06/10/2009 4:16:50 PM CDT
Connie Kenny says ...
Things are getting pretty crazy when you can be sued for your healthy organic crop getting contaminated by Big Business's GMO pollen. Where is the logic? Who is responsible for that decision? Where was public opinion? All this for hassle for wholesome, uncontaminated food, that if we just grew it as nature intended, the least amount of energy would be expended.
06/10/2009 4:31:09 PM CDT
Vince says ...
Fantastic post.... I hope all many people come to the site to see it.... The time has come for we, the American consumer, to take back control of our food supply.... Thank you for putting the information out.
06/10/2009 4:41:48 PM CDT
Alan Fulte says ...
"At Whole Foods Market we’re committed to the idea that you don’t have to spend a lot to eat well." This comment in your review confuses me. I have found enriched flour and high fructose corn syrup in many of your products. I chose not to buy these products and bought a more expensive alternative.
06/10/2009 4:53:08 PM CDT
paig292 says ...
@Alan Fulte There are many ways to shop on a budget at Whole Foods Market. Buying fresh produce when it is in season, shopping our 365 Organic packaged products, buying family packs in our meat and seafood departments, and filling out meals with whole grains and beans, are just a few of the ways our customers have told us they save money at our stores. It is true that high fructose corn syrup and refined unbleached flour are ingredients that are acceptable in products at Whole Foods Market. However we have a number of alternatives to those ingredients in products at our stores and our 365 Everyday Value and 365 Organic products are formulated without high fructose corn syrup. You don’t have to break the bank to eat well at Whole Foods Market.
06/10/2009 4:55:19 PM CDT
Phyllis F says ...
So why are you still selling the GMO Silk soymilk?
06/10/2009 5:36:43 PM CDT
hans r herren says ...
Dear Rachel, Thanks a lot for that film...saw the trailer only but will not miss the whole film. As the co-Chair of what is now known as the IPCC of agriculture, the International Assessment of Agricultural Knowledge, Science and Technology for Development (IAASTD) which reports have just been published under the title of "Agriculture at a Crossroads" by Island Press and are available as PDF's on http://www.agassessment.org, I fully support the needed change on the way we do agriculture. In fact the IAASTD Report mentions "that Business as usual is no longer an option" and that agriculture needs to radically change course, away of the industrial model, that is killing the natural bases of food production, the soil and also very demanding in energy in from of fertilizers, pesticides, herbicides and diesel. There are many alternative ways of producing the total food needed today and tomorrow, when we will be 2.5 billion more people, this contrary to what the agro-industrial lobby wants us to believe, including a number of professors that are also on the dole of the industry. Agriculture does not want to be dependent on a few input suppliers. We have to revitalize the rural areas around the world, but number one paying the farmers a fair price for the food they grow. Governments need to stop production subsidies, that have only made the rich farmers richer and driven out of business the small farmers. Same story with the green revolution, that has benefitted few and harmed many. The fact that in a world of plenty food, the hungry are in this situation because they are poor and have no access to food. Food prices have to go up, reflect the true costs, that include the externalities, now carried by the taxpayers. Cheap food as requested by the consumers, and above all the ones in the wealthy countries, must be a matter of the past. Its better to pay more and eat less but of quality. we all will be healthier, nature too. Our children will have a future too. The poor of the world will also be better of, as many being farmers will have more income and so get out of poverty. People in the cities will have to also start paying for farm products that are non food.....i.e., ecosystem services such as clean water, air a landscape to go relax and enjoy wildlife. I also very much object to the latest advertisement campaign of lies by the Monsanto and Syngentas of the world, claiming that they will save the world by promoting sustainable agriculture through genetic engineering. What they will do is line their pockets and destroy further the farming community with lawsuits, more herbicides and pesticides (because their products do and will require more of these as times goes by). They now have already monopolized the term sustainable agriculture as they did with the term "IPM" for integrated pest management, which was originally developed to curb unnecessary pesticide application, and which they then turned into another way of selling more and more pesticides again. Food products are not commodities and need to be treated with respect as we have to treat the earth. Food as a commodity is now so cheap that we are wasting some 40% of it! Change is needed...radical change at that. I am pleased that there are many new movements that are supporting the needed changes and ready to start a major opposition movement to the further industrialization and globalization of agriculture. The consumers in the end are holding the key to the change. They need to change the behavior of seeking out the cheapest food and realize that be doing so they are increasing their health bill as well as their taxes. The time to change behavior is NOW.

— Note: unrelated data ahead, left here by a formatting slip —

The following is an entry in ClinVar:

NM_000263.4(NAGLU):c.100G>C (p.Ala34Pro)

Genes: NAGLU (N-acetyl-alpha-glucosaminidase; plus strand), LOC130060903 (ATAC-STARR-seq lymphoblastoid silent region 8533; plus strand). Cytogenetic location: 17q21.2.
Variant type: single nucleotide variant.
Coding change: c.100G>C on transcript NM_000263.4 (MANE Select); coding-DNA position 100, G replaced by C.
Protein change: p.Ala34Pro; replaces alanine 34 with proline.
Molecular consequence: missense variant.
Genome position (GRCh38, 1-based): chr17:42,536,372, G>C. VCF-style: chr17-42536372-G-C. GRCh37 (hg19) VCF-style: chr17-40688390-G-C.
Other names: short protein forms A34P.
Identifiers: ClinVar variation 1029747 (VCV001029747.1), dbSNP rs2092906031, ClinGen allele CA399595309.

06/10/2009 5:54:19 PM CDT
amy says ...
What makes you think Silk soymilk is made with GMO soybeans? It's not.
06/10/2009 8:54:36 PM CDT
paig292 says ...
@ Phyllis F, @amy There seems to be some misinformation circulating about Silk’s product offerings and sourcing policies. Silk is committed to not using genetically engineered soybeans in their products. In 2008, Silk developed a Soybean Sourcing Production Program in partnership with Conservation International to reinforce their commitment to sourcing soybeans that are produced in a sustainable, socially responsible and ethical manner. To learn more about this program, please visit http://www.silksoymilk.com/SourcingProgram.aspx